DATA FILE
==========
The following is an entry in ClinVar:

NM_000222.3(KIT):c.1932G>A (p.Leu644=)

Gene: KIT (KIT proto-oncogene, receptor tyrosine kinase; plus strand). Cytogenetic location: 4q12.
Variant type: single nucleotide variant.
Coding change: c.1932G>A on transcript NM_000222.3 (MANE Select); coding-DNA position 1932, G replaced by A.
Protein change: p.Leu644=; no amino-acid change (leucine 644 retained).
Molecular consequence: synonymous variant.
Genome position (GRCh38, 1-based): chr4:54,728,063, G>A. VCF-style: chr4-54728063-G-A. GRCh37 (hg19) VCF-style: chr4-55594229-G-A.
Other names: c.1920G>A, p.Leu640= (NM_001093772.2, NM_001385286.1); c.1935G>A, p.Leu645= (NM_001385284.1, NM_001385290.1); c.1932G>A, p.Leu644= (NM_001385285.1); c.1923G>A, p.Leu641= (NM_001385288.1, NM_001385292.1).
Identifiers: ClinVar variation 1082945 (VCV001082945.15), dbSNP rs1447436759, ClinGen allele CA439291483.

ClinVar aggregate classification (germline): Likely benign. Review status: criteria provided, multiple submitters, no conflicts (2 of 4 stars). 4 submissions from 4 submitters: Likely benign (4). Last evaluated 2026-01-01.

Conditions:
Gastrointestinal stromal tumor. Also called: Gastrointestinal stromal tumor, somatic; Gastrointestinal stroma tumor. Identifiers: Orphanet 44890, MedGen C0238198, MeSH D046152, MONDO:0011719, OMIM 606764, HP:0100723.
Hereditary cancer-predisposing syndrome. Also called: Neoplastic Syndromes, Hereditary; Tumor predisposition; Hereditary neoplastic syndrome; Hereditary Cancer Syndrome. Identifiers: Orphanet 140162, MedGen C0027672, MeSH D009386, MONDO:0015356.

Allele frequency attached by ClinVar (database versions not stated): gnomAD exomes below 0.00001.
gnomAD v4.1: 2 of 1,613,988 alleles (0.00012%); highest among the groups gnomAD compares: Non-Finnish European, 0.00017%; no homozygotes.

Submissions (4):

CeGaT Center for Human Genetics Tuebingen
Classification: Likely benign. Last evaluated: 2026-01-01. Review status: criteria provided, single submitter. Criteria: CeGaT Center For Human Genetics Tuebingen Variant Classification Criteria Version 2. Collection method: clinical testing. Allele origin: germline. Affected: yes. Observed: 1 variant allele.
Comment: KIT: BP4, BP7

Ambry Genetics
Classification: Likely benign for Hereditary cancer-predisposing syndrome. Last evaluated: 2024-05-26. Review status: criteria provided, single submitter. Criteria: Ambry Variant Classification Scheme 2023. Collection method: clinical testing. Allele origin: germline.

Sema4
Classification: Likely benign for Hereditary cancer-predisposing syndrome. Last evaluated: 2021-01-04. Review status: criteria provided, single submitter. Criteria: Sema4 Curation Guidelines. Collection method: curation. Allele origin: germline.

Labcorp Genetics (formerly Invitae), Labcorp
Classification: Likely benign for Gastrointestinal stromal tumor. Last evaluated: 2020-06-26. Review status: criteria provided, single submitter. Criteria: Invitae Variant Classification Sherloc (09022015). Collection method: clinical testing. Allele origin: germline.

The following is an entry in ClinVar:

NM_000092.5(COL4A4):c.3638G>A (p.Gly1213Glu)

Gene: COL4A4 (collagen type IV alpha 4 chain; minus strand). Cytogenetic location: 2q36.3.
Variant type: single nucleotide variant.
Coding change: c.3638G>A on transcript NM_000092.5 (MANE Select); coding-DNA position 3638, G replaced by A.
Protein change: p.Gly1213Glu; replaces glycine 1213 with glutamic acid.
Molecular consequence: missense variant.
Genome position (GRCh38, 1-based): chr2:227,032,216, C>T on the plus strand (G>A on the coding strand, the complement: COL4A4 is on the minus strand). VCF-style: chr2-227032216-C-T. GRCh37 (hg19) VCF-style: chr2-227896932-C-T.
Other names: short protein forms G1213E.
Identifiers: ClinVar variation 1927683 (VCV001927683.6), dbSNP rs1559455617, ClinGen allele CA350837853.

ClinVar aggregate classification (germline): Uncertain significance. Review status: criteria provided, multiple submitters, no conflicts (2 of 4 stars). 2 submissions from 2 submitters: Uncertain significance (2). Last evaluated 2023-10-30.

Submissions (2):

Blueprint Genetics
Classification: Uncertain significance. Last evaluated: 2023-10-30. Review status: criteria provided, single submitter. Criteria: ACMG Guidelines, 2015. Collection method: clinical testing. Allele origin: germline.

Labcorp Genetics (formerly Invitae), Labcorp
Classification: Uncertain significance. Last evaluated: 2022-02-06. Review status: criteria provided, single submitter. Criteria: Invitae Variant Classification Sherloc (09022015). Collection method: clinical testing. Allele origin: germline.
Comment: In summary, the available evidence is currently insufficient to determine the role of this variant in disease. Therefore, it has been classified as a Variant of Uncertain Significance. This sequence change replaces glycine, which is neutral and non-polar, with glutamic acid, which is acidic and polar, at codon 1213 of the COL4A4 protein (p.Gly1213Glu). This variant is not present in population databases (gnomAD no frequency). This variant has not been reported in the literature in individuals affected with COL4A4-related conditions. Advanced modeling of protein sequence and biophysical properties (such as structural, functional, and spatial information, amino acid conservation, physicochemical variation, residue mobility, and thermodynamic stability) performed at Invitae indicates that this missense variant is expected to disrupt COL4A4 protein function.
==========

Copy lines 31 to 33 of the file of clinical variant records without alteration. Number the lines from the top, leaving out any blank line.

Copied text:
Coding change: c.3638G>A on transcript NM_000092.5 (MANE Select); coding-DNA position 3638, G replaced by A.
Protein change: p.Gly1213Glu; replaces glycine 1213 with glutamic acid.
Molecular consequence: missense variant.